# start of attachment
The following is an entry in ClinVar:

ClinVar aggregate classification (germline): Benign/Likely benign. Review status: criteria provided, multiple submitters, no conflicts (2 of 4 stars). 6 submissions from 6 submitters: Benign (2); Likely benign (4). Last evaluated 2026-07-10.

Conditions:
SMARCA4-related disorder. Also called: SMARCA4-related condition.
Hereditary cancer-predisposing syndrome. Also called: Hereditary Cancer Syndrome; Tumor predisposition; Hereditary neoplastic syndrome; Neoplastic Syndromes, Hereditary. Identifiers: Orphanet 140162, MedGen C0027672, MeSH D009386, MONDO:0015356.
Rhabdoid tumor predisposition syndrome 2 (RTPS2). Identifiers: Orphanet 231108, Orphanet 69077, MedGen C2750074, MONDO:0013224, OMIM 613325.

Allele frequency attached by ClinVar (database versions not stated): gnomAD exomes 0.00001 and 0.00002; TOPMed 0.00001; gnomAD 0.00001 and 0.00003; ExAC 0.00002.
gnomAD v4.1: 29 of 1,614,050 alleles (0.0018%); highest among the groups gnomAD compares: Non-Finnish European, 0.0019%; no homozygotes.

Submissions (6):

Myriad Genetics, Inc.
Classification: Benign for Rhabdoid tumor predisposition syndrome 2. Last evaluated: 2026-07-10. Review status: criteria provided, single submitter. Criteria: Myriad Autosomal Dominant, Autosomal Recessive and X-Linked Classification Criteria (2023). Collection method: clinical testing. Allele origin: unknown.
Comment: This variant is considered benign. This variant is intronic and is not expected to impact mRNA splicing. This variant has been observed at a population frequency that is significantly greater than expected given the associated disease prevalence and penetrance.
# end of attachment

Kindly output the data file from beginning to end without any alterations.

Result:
The following is an entry in ClinVar:

ClinVar aggregate classification (germline): Benign/Likely benign. Review status: criteria provided, multiple submitters, no conflicts (2 of 4 stars). 6 submissions from 6 submitters: Benign (2); Likely benign (4). Last evaluated 2026-07-10.

Conditions:
SMARCA4-related disorder. Also called: SMARCA4-related condition.
Hereditary cancer-predisposing syndrome. Also called: Hereditary Cancer Syndrome; Tumor predisposition; Hereditary neoplastic syndrome; Neoplastic Syndromes, Hereditary. Identifiers: Orphanet 140162, MedGen C0027672, MeSH D009386, MONDO:0015356.
Rhabdoid tumor predisposition syndrome 2 (RTPS2). Identifiers: Orphanet 231108, Orphanet 69077, MedGen C2750074, MONDO:0013224, OMIM 613325.

Allele frequency attached by ClinVar (database versions not stated): gnomAD exomes 0.00001 and 0.00002; TOPMed 0.00001; gnomAD 0.00001 and 0.00003; ExAC 0.00002.
gnomAD v4.1: 29 of 1,614,050 alleles (0.0018%); highest among the groups gnomAD compares: Non-Finnish European, 0.0019%; no homozygotes.

Submissions (6):

Myriad Genetics, Inc.
Classification: Benign for Rhabdoid tumor predisposition syndrome 2. Last evaluated: 2026-07-10. Review status: criteria provided, single submitter. Criteria: Myriad Autosomal Dominant, Autosomal Recessive and X-Linked Classification Criteria (2023). Collection method: clinical testing. Allele origin: unknown.
Comment: This variant is considered benign. This variant is intronic and is not expected to impact mRNA splicing. This variant has been observed at a population frequency that is significantly greater than expected given the associated disease prevalence and penetrance.